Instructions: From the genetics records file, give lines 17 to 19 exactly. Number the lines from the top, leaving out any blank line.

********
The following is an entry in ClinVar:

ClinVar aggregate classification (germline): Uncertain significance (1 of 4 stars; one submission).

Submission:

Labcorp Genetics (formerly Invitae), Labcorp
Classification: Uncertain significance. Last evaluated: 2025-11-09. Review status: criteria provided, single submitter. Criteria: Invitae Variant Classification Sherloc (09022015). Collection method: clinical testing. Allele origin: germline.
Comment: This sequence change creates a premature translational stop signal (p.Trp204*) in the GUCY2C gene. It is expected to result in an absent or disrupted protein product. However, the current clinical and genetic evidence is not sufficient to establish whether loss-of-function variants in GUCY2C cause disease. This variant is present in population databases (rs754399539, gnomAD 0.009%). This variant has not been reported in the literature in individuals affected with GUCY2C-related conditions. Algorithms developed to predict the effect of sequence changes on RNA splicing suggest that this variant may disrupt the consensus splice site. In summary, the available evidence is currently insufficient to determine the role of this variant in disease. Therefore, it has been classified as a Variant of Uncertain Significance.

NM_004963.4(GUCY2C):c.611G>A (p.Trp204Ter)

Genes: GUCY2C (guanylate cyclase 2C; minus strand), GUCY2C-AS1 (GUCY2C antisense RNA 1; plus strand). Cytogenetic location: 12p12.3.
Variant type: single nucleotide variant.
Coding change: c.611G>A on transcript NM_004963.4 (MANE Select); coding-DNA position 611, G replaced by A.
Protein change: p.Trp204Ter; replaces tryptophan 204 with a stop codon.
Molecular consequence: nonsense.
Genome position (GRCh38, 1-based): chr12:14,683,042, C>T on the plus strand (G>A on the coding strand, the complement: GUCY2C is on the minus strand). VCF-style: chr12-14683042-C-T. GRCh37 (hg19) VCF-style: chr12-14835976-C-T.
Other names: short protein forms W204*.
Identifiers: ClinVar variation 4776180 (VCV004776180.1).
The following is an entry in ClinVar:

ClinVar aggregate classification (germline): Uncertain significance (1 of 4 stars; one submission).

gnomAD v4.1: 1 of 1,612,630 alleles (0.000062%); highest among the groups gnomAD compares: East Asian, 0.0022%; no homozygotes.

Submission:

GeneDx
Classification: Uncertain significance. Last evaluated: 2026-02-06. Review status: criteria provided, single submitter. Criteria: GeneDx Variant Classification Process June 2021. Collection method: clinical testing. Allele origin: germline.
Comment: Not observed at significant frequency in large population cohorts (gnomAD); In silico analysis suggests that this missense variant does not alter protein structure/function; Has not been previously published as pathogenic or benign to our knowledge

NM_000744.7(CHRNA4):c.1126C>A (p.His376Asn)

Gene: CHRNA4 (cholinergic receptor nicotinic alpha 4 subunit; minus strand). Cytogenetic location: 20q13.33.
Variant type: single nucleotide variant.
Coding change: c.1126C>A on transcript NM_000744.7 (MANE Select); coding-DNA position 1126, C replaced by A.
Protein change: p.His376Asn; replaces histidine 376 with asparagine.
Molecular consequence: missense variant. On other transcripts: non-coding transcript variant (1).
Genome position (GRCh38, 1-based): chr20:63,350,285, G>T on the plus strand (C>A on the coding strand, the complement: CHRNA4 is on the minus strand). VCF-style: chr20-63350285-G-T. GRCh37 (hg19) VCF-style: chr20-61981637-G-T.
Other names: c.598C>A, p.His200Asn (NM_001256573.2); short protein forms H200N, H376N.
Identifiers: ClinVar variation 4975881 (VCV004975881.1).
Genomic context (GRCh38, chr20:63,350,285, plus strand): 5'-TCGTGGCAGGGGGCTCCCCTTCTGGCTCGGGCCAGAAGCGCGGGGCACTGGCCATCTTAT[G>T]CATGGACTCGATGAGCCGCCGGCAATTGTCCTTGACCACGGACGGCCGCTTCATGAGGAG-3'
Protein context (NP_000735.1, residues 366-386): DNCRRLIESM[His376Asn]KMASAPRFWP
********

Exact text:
ClinVar aggregate classification (germline): Uncertain significance (1 of 4 stars; one submission).

gnomAD v4.1: 1 of 1,612,630 alleles (0.000062%); highest among the groups gnomAD compares: East Asian, 0.0022%; no homozygotes.

Submission: